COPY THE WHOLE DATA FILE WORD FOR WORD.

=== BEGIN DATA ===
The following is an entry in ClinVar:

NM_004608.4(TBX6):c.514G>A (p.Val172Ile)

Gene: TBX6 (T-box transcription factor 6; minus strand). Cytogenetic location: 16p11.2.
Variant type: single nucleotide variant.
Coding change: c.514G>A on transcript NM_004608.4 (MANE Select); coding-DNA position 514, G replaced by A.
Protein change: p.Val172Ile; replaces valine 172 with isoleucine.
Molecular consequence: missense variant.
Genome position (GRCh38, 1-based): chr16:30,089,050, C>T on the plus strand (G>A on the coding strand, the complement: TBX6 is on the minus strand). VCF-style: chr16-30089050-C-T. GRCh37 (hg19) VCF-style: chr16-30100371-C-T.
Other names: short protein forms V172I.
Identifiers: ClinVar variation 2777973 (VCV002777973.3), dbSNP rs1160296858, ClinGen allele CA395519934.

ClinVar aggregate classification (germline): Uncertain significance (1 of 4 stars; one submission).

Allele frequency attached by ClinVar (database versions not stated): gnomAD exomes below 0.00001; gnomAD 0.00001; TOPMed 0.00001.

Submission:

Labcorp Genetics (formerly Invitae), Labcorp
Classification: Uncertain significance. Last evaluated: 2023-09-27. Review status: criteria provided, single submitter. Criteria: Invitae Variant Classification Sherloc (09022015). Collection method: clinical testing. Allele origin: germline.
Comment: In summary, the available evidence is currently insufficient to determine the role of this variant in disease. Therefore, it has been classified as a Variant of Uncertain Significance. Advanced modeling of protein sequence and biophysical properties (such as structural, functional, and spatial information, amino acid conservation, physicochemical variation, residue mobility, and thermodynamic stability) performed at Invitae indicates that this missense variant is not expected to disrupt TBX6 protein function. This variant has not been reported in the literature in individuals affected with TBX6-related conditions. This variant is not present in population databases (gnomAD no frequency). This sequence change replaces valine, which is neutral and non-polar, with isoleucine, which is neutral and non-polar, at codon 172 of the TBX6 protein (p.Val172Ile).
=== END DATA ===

The following is an entry in ClinVar:

NM_004608.4(TBX6):c.514G>A (p.Val172Ile)

Gene: TBX6 (T-box transcription factor 6; minus strand). Cytogenetic location: 16p11.2.
Variant type: single nucleotide variant.
Coding change: c.514G>A on transcript NM_004608.4 (MANE Select); coding-DNA position 514, G replaced by A.
Protein change: p.Val172Ile; replaces valine 172 with isoleucine.
Molecular consequence: missense variant.
Genome position (GRCh38, 1-based): chr16:30,089,050, C>T on the plus strand (G>A on the coding strand, the complement: TBX6 is on the minus strand). VCF-style: chr16-30089050-C-T. GRCh37 (hg19) VCF-style: chr16-30100371-C-T.
Other names: short protein forms V172I.
Identifiers: ClinVar variation 2777973 (VCV002777973.3), dbSNP rs1160296858, ClinGen allele CA395519934.

ClinVar aggregate classification (germline): Uncertain significance (1 of 4 stars; one submission).

Allele frequency attached by ClinVar (database versions not stated): gnomAD exomes below 0.00001; gnomAD 0.00001; TOPMed 0.00001.

Submission:

Labcorp Genetics (formerly Invitae), Labcorp
Classification: Uncertain significance. Last evaluated: 2023-09-27. Review status: criteria provided, single submitter. Criteria: Invitae Variant Classification Sherloc (09022015). Collection method: clinical testing. Allele origin: germline.
Comment: In summary, the available evidence is currently insufficient to determine the role of this variant in disease. Therefore, it has been classified as a Variant of Uncertain Significance. Advanced modeling of protein sequence and biophysical properties (such as structural, functional, and spatial information, amino acid conservation, physicochemical variation, residue mobility, and thermodynamic stability) performed at Invitae indicates that this missense variant is not expected to disrupt TBX6 protein function. This variant has not been reported in the literature in individuals affected with TBX6-related conditions. This variant is not present in population databases (gnomAD no frequency). This sequence change replaces valine, which is neutral and non-polar, with isoleucine, which is neutral and non-polar, at codon 172 of the TBX6 protein (p.Val172Ile).